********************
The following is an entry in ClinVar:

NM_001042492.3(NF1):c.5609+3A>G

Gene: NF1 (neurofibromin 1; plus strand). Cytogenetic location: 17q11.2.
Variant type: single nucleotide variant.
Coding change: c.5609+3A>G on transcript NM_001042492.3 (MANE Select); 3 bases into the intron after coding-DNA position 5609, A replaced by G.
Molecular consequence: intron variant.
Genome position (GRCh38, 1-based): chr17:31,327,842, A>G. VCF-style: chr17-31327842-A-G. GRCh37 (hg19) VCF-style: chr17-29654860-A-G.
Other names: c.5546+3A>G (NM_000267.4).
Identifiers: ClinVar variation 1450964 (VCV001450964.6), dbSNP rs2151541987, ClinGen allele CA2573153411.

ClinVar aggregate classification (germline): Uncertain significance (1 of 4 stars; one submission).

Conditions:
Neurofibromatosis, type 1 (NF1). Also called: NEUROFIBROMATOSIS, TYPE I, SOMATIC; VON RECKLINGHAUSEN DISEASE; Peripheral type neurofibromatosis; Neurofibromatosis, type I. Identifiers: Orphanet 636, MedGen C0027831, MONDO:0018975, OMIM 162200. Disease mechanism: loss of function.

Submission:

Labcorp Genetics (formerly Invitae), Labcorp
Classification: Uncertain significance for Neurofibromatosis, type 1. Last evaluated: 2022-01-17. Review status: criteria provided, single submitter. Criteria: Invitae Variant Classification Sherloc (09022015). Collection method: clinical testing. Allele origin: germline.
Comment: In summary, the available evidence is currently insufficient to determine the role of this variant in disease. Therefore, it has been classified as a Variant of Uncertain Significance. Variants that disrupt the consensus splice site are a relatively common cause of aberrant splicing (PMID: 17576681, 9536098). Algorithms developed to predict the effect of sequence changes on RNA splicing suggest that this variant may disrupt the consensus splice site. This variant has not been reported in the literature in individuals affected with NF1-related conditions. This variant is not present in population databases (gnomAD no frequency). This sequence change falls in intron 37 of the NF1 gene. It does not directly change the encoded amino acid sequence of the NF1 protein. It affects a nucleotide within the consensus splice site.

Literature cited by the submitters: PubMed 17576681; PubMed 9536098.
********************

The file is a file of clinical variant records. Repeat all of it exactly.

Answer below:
The following is an entry in ClinVar:

NM_001042492.3(NF1):c.5609+3A>G

Gene: NF1 (neurofibromin 1; plus strand). Cytogenetic location: 17q11.2.
Variant type: single nucleotide variant.
Coding change: c.5609+3A>G on transcript NM_001042492.3 (MANE Select); 3 bases into the intron after coding-DNA position 5609, A replaced by G.
Molecular consequence: intron variant.
Genome position (GRCh38, 1-based): chr17:31,327,842, A>G. VCF-style: chr17-31327842-A-G. GRCh37 (hg19) VCF-style: chr17-29654860-A-G.
Other names: c.5546+3A>G (NM_000267.4).
Identifiers: ClinVar variation 1450964 (VCV001450964.6), dbSNP rs2151541987, ClinGen allele CA2573153411.

ClinVar aggregate classification (germline): Uncertain significance (1 of 4 stars; one submission).

Conditions:
Neurofibromatosis, type 1 (NF1). Also called: NEUROFIBROMATOSIS, TYPE I, SOMATIC; VON RECKLINGHAUSEN DISEASE; Peripheral type neurofibromatosis; Neurofibromatosis, type I. Identifiers: Orphanet 636, MedGen C0027831, MONDO:0018975, OMIM 162200. Disease mechanism: loss of function.

Submission:

Labcorp Genetics (formerly Invitae), Labcorp
Classification: Uncertain significance for Neurofibromatosis, type 1. Last evaluated: 2022-01-17. Review status: criteria provided, single submitter. Criteria: Invitae Variant Classification Sherloc (09022015). Collection method: clinical testing. Allele origin: germline.
Comment: In summary, the available evidence is currently insufficient to determine the role of this variant in disease. Therefore, it has been classified as a Variant of Uncertain Significance. Variants that disrupt the consensus splice site are a relatively common cause of aberrant splicing (PMID: 17576681, 9536098). Algorithms developed to predict the effect of sequence changes on RNA splicing suggest that this variant may disrupt the consensus splice site. This variant has not been reported in the literature in individuals affected with NF1-related conditions. This variant is not present in population databases (gnomAD no frequency). This sequence change falls in intron 37 of the NF1 gene. It does not directly change the encoded amino acid sequence of the NF1 protein. It affects a nucleotide within the consensus splice site.

Literature cited by the submitters: PubMed 17576681; PubMed 9536098.